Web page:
Svay Rieng, Cambodia
March 14th 2011
It was an opportunity to experience something new and unique on my travels so I had to finally say yes to an invitation to check out a Cambodian wedding. The girl sitting beside me on the bus, Li Na, asked me once or twice and each time I said I wasn’t too sure about crashing a wedding. She said it was ok and before she got off, she asked one more time and I thought why not and hopped off as well instead of continuing another 4 hours to Saigon.
We arrived mid-afternoon and got picked up at the side of the road by one of the bride’s cousins. While I sat behind the cousin, Li Na rode with a hired moto. We were 10 minutes into the countryside when we finally pulled up at the residence of the bride/groom (I really don’t want to butcher their names by trying to spell them out, it’s not easy) who greeted us warmly and assured me it was no problem to attend. They had gotten married the day before and today was the reception where all the family, friends, and neighbors were invited to eat, dance, sing, and generally just party Cambodian style.
Since the festivities weren’t going to start until the evening, I followed one of the groom’s cousins back to his place to wash up and hang out. All the homes in the village were extremely simple, wooden, and built high above ground with all the space beneath used for lounging and motorcycle storage. The bathroom was a shed outside that was mixed parts storage facility for some kind of oil and a shower + squat toilet. Very primitive and what you would expect from a rural village. It was a bit scary to use it when I took a shower. In fact, it’s not a shower per say. I scooped water from a pool of water that didn’t look that clean but at least it was cold and refreshing.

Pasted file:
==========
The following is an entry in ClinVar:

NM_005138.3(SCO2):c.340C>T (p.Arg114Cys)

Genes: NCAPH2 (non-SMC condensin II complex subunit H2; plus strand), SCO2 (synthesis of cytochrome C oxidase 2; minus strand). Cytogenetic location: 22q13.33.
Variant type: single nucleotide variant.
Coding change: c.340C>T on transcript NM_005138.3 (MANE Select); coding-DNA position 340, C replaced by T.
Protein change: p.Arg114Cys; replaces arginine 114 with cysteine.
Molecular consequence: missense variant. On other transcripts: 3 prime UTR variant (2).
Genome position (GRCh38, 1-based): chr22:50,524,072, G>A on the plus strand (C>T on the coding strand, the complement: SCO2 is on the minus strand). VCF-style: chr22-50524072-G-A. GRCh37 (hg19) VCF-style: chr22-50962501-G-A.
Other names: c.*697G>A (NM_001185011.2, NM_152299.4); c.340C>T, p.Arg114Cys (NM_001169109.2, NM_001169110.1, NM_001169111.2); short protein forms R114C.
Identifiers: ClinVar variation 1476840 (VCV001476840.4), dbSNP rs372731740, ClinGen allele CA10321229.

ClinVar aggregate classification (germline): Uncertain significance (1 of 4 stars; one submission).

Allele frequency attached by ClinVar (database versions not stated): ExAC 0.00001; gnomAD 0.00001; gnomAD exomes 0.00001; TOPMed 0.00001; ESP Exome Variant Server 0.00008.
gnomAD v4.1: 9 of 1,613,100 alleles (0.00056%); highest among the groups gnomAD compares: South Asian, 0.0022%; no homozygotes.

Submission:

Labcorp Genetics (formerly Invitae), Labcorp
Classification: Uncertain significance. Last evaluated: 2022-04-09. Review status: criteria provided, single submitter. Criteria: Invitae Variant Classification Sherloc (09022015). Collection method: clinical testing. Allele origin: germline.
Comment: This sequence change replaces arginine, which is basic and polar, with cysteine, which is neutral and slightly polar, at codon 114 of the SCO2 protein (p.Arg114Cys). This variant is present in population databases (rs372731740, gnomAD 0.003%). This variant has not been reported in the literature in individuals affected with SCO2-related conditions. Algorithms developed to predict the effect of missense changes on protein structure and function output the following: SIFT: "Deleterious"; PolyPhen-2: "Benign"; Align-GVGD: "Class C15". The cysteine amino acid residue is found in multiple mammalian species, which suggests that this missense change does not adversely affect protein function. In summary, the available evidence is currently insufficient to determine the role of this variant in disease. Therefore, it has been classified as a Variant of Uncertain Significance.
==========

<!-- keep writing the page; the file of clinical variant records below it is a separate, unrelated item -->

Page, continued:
Sohpeap, the cousin, took me around to run some errands and also have some coffee along with a game of Cambodian chess at a local coffee-shop. Cambodian chess is like normal chess but the movements of the pieces are different and confused me immensely as a result.
That night, the music played so loudly and continuously that it was deafening. The bride/groom stood at the gate of their residence for picture-taking and greeting guests, dressed in traditional Cambodian attire. I stood in some of the pictures and since I did not have anything nice and formal to wear, I stood out. Everything was outdoors. When I say residence, I mean a compound with three village homes housing several family members of the groom’s. There was an area behind which had several cows and chickens and shit everywhere that it seemed like a minefield at night for any person who wanted to take a piss out back. There weren’t any toilet facilities that I saw. I guess there might’ve been an all-in-one shed somewhere but it was best to hold your business while you were there.
The food was traditional Cambodian fare. To be honest, I didn’t know what I was eating. There was meat, there was rice, there were vegetables, there were soft drinks (no hard liquor, just beer) and that’s all I noticed. The music could be heard in Phnom Penh, I was sure of it, as it was so deafening but the real problem was that it was continuous. There wasn’t a DJ, just a CD or DVD player set up with many tunes playing on several massive junky-looking speakers. At times, I took a walk away from everything and my ears thanked me. The Cambodians seemed to love dancing. They have their own brand of dance and it was difficult for me to learn it. I seem to have no coordination with my hands and feet when trying to keep up with the rhythm of the Cambodian tunes.
The party didn’t end until 11 pm or so. Before I left, I decided to leave a wedding gift for the family because of their hospitality. It was a nice experience that I will not forget.